Minnesota is at the midpoint of what may be a one-week legislative special session if the Republican-controlled Senate has its way. It is time to consider whether enough work can be done in the remaining days to be considered successful, or to acknowledge that 201 adults with competing views and equal standing may need more time to accomplish anything meaningful.

This special session, unlike most, started with Gov. Tim Walz calling lawmakers back to St. Paul without the usual carefully negotiated set of agenda points and an agreed-upon end date. By Minnesota law, only the governor can declare a special session, but only the Legislature can end it. In this case, one half of that equation, the Senate, filled in the missing date, declaring that all work would be done within a week.

Senate Majority Leader Paul Gazelka, in talking with an editorial writer, said that much of the work before them had been heard in regular session, such as bonding, but failed to make it over the finish line. Police reform had resurfaced after George Floyd’s death in police custody, but Gazelka said Senate Republicans had adopted some proposals from the People of Color and Indigenous (POCI) Caucus, such as a ban on chokeholds and neck restraints, along with additional training and a requirement that use-of-force reports be filed to the state.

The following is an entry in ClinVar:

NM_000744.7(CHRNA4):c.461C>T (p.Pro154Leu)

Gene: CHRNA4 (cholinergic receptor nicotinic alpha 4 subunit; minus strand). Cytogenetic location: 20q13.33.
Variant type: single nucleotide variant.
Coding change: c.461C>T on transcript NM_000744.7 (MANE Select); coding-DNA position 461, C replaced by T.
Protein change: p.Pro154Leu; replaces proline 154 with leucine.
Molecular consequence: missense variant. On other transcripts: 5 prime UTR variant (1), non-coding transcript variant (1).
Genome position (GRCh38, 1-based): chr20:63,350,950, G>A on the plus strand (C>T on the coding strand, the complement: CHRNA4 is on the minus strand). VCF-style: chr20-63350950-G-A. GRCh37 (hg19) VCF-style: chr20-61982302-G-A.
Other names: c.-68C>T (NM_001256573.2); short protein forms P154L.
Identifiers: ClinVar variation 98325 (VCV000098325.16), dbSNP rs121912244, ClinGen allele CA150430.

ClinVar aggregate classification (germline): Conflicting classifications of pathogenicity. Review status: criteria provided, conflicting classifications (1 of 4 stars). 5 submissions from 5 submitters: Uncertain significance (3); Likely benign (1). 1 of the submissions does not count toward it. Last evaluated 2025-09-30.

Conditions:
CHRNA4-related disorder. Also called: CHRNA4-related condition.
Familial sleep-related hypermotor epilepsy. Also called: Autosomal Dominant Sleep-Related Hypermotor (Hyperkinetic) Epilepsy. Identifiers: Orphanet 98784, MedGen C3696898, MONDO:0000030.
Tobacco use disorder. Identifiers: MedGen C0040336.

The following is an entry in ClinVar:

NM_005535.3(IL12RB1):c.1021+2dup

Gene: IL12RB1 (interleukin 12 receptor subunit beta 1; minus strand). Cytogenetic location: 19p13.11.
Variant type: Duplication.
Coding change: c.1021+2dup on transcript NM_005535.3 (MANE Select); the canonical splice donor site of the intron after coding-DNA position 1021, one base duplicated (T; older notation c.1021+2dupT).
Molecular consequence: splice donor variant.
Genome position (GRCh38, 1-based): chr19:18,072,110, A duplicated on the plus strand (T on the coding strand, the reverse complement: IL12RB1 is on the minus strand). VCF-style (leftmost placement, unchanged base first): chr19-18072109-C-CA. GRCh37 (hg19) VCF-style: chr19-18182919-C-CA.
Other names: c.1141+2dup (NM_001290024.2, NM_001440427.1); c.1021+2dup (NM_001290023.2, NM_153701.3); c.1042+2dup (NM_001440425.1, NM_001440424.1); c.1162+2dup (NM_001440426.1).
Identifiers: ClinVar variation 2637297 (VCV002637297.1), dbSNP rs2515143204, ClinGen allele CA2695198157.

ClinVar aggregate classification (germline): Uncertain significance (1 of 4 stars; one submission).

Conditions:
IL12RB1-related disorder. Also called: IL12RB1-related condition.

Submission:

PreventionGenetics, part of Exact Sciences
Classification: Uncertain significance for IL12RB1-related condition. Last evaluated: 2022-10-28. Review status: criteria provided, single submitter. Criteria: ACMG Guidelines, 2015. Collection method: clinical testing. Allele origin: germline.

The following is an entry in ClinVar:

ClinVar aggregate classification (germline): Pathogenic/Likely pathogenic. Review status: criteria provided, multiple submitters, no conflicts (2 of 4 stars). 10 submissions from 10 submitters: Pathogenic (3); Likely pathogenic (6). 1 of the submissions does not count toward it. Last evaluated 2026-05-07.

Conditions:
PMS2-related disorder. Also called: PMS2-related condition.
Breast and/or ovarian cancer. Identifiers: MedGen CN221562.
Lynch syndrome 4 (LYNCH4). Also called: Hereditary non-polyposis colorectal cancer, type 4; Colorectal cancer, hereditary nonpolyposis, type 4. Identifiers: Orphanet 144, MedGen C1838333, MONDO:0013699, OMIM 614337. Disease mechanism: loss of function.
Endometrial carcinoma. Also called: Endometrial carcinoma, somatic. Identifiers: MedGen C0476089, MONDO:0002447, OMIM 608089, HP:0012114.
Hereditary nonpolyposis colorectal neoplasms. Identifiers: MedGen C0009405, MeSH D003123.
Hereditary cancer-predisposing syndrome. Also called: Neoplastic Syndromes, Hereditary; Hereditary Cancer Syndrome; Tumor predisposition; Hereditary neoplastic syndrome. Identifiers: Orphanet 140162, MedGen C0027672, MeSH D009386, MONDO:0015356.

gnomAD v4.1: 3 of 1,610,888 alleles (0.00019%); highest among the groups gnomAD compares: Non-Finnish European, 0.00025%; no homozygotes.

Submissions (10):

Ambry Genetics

Walz, on the other hand, saw the aftermath of Floyd’s death as a time to think bigger on police reform, to address long-festering inequities not just in criminal justice, but also in education, the economy and other aspects of society.

One vision leaves too little time to meet the demands of the moment. Underrepresented communities must be given a chance to be truly heard, to be part of forming the solution. The other vision is so vast that it must be given dimension and deadlines if it is to have any chance of being realized. Walz acknowledged as much on Wednesday, saying that “a deadline is not a bad thing.”

There is obvious common ground here, and much of it has taken shape just recently. Both sides now are on record in favor of greater police accountability and some specifics. Though a gulf separates them on the amounts, both sides want a bonding bill. That is needed now more than ever given a pandemic-induced recession. It is too important an issue to get hung up on Walz’s emergency powers, which governors in nearly every state are still using to deal with COVID-19.

We urge Walz, Gazelka, House Speaker Melissa Hortman, the POCI Caucus and others to work together on legislation that takes a little from both, that is both pragmatic and innovative, attuned to what can be done soon, but goes beyond just the expected.

That will take longer than a week, but it shouldn’t be open-ended. Consensus takes a little time and a little willingness. If the Senate passes bills but leaves no time to work out differences with the House, nothing meaningful will have been accomplished.

There is a chance in the special session to do something worthy on several important fronts, to respond in a meaningful way to events that have thrust this state onto the world stage for the worst possible reasons.

That is worth a little extra time.